• Escaped characters use backslash – \ for backslash, " for quote

  • Unicode uses u plus 4-digit codepoint

  • Format specifiers like %@ insert variables into strings

14. What’s the Difference Between “”copy”” and “”strong”” NSString Properties?

Property attributes adjust how NSStrings are handled during assignment.

strong retains the string – it won’t deallocate until all strong references are removed.

copy creates a new copy of the string value

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nsstring interview questions

Consider the following UITableViewCell constructor:

What is the purpose of the reuseIdentifier? What is the advantage of setting it to a non-nil value?

The reuseIdentifier is used to group together similar rows in an UITableView; i. e. , rows that differ only in their content, but otherwise have similar layouts.

A UITableView will normally allocate just enough UITableViewCell objects to display the content visible in the table. In the event that reuseIdentifier is not null, UITableView will first try to use an already freed UITableViewCell with the same reuseIdentifier when the table view is scrolled. If the reuseIdentifier is not set, the UITableView will have to create a new UITableViewCell object for every new item that scrolls into view. This could cause animations to lag. 2 .

What are different ways that you can specify the layout of elements in a UIView?

Here are a few common ways to specify the layout of elements in a UIView:

  • You can add an XIB file to your project, layout elements inside it, and then load the XIB in your application code (either automatically based on how files are named or by hand). You can also make a storyboard for your app with InterfaceBuilder.
  • NSLayoutConstraints let you set how elements in a view are laid out automatically. You can use this in your own code.
  • You can make CGRects that show the exact coordinates of each element and pass them to the (id)initWithFrame:(CGRect)frame method of a UIView.
  • 3 .

What’s the difference between atomic and nonatomic properties? Which one is synthesized properties’ default? When would you use one over the other? the other?.

Properties specified as atomic are guaranteed to always return a fully initialized object. This is also the default state for synthesized properties, so even though it’s best to specify atomic to avoid confusion, your properties will still be atomic if you don’t. This guarantee of atomic properties comes at a cost to performance, however. There is no risk in getting an uninitialized value for a property that you know about (e.g. g. If everyone who can access the property is already in sync in some other way, setting it to “nonatomic” can speed things up a bit.

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You made a class with a global variable named NSString *startTime in its header because you wanted to keep track of the time your app was launched. Then, in the class’ implementation, you set the variable as follows:

If you then added the following line to the application:didFinishLaunchingWithOptions: method in your AppDelegate:

What do you think should be written in the debugger console? What could you do to make this work the way it should?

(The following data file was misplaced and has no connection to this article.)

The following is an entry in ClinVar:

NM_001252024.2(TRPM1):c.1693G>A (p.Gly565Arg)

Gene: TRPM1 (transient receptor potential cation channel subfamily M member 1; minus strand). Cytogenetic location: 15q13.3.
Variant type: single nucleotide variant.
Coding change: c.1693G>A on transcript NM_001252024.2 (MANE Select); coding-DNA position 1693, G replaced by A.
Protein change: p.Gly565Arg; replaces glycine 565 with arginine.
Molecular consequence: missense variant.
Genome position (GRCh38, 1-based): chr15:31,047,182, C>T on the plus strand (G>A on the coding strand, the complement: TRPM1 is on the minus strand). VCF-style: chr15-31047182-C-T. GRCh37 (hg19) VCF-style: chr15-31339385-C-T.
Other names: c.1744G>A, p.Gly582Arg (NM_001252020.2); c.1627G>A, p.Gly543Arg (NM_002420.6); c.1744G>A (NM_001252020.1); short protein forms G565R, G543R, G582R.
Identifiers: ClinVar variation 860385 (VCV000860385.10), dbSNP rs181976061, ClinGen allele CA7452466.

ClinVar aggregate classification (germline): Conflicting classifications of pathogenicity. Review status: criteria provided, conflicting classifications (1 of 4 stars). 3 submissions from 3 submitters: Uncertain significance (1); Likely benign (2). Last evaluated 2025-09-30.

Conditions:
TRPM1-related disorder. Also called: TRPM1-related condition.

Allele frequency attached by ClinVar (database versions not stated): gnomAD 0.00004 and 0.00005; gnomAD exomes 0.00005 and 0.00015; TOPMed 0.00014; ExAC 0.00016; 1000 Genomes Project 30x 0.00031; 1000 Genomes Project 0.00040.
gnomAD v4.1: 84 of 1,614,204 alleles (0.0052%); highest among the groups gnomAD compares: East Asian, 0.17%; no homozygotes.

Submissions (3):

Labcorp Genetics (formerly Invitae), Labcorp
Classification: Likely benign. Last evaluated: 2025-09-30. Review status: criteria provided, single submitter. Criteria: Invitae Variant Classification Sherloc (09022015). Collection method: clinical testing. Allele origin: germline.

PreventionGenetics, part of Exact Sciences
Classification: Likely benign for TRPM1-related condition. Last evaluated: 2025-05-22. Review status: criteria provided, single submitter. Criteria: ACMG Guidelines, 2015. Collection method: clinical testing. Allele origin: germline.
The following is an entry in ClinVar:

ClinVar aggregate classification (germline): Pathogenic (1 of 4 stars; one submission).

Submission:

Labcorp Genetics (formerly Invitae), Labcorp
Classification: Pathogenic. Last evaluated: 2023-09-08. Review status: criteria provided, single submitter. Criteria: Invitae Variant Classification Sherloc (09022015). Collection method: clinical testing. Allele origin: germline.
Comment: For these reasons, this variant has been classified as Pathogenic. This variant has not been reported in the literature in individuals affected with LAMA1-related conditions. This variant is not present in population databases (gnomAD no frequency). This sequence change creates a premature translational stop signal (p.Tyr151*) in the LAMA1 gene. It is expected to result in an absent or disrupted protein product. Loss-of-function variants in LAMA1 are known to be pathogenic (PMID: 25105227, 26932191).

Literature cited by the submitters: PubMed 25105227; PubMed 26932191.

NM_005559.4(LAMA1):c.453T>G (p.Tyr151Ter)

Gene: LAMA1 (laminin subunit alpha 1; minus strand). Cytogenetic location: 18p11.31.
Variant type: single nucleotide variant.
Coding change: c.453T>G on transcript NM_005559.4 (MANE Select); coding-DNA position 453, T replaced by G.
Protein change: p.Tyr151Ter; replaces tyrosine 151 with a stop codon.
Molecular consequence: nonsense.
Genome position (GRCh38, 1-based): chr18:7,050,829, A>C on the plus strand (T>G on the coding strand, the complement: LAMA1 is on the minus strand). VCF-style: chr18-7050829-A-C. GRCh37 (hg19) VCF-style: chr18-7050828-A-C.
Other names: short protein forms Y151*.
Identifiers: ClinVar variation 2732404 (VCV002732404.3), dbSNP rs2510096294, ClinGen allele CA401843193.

A message will say “Application was launched at: (null)” because the global startTime variable has not been set yet. An Objective-C class’s initialize method is only called right before the first message is sent to that class. On the other hand, whenever an Objective-C class is added to the runtime, any load methods that are defined for that class will be called.

There are a couple different ways to solve this problem.

Way to Solve #1: Changing initialize to load will yield the desired result (but be cautious about doing too much in load, as it may increase your application’s load time).

Way to Solve #2, thanks to commenter John, there is another way: create another class method on your created class. Let’s call this new method getStartTime, and all it does is return our global startTime object.

Now we change our NSLog line to:

Because we’re now sending a message to OurCreatedClass, its initialize will get called , setting startTime. The getStartTime method will then be called, and return the start time! 5 .

Consider the following code:

What is the bug in this code and what is its consequence? How could you fix it?

This is a classic example of a retain cycle. The parent will retain the children array, and the array will retain each TTChild object added to it. When a child object is made, it will also keep its parent. This means that even after the last external reference to the parent is deleted, the parent’s retain count will still be greater than zero, and it will not be deleted.

The problem can be fixed by making the child’s reference to the parent a weak reference, as shown below:

The target’s retain count will not go up with a weak reference, and it will be set to 0 when the target is finally destroyed.


If you want to make this question more difficult, think about two peers that keep track of each other in an array. You will need to use an NSPointerArray instead of an NSArray or NSMutableArray in this case: NSPointerArray *weakRefArray = [[NSPointerArray alloc] initWithOptions: NSPointerFunctionsWeakMemory];

since NSArray normally stores a strong reference to its members. 6 .

Identify the bug in the following code:

How could you fix this issue?